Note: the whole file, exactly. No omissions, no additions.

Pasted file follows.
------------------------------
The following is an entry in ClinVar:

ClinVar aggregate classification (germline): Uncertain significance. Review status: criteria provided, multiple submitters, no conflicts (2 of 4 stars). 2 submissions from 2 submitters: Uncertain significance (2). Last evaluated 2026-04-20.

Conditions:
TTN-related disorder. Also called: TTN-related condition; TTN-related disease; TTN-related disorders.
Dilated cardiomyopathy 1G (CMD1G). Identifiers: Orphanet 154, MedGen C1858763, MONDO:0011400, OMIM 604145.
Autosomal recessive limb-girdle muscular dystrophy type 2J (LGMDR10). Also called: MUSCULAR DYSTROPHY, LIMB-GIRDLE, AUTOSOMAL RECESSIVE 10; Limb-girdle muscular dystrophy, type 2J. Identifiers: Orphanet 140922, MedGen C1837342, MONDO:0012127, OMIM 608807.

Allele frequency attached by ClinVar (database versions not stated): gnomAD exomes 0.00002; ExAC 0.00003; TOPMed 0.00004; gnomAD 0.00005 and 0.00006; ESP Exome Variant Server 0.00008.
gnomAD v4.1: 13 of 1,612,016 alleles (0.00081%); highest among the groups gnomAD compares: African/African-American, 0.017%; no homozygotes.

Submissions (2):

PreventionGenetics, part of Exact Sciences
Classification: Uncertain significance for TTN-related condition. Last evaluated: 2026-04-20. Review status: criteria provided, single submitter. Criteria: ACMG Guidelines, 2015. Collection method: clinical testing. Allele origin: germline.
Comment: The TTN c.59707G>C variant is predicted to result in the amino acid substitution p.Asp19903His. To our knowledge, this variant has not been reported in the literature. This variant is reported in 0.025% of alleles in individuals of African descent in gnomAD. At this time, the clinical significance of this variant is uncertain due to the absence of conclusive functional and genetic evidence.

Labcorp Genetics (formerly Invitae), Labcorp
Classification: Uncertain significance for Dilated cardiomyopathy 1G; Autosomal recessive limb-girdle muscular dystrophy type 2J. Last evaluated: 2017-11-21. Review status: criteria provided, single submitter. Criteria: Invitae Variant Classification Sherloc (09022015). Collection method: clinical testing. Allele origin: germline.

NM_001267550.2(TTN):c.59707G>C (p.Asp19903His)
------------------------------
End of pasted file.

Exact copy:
The following is an entry in ClinVar:

ClinVar aggregate classification (germline): Uncertain significance. Review status: criteria provided, multiple submitters, no conflicts (2 of 4 stars). 2 submissions from 2 submitters: Uncertain significance (2). Last evaluated 2026-04-20.

Conditions:
TTN-related disorder. Also called: TTN-related condition; TTN-related disease; TTN-related disorders.
Dilated cardiomyopathy 1G (CMD1G). Identifiers: Orphanet 154, MedGen C1858763, MONDO:0011400, OMIM 604145.
Autosomal recessive limb-girdle muscular dystrophy type 2J (LGMDR10). Also called: MUSCULAR DYSTROPHY, LIMB-GIRDLE, AUTOSOMAL RECESSIVE 10; Limb-girdle muscular dystrophy, type 2J. Identifiers: Orphanet 140922, MedGen C1837342, MONDO:0012127, OMIM 608807.

Allele frequency attached by ClinVar (database versions not stated): gnomAD exomes 0.00002; ExAC 0.00003; TOPMed 0.00004; gnomAD 0.00005 and 0.00006; ESP Exome Variant Server 0.00008.
gnomAD v4.1: 13 of 1,612,016 alleles (0.00081%); highest among the groups gnomAD compares: African/African-American, 0.017%; no homozygotes.

Submissions (2):

PreventionGenetics, part of Exact Sciences
Classification: Uncertain significance for TTN-related condition. Last evaluated: 2026-04-20. Review status: criteria provided, single submitter. Criteria: ACMG Guidelines, 2015. Collection method: clinical testing. Allele origin: germline.
Comment: The TTN c.59707G>C variant is predicted to result in the amino acid substitution p.Asp19903His. To our knowledge, this variant has not been reported in the literature. This variant is reported in 0.025% of alleles in individuals of African descent in gnomAD. At this time, the clinical significance of this variant is uncertain due to the absence of conclusive functional and genetic evidence.

Labcorp Genetics (formerly Invitae), Labcorp
Classification: Uncertain significance for Dilated cardiomyopathy 1G; Autosomal recessive limb-girdle muscular dystrophy type 2J. Last evaluated: 2017-11-21. Review status: criteria provided, single submitter. Criteria: Invitae Variant Classification Sherloc (09022015). Collection method: clinical testing. Allele origin: germline.

NM_001267550.2(TTN):c.59707G>C (p.Asp19903His)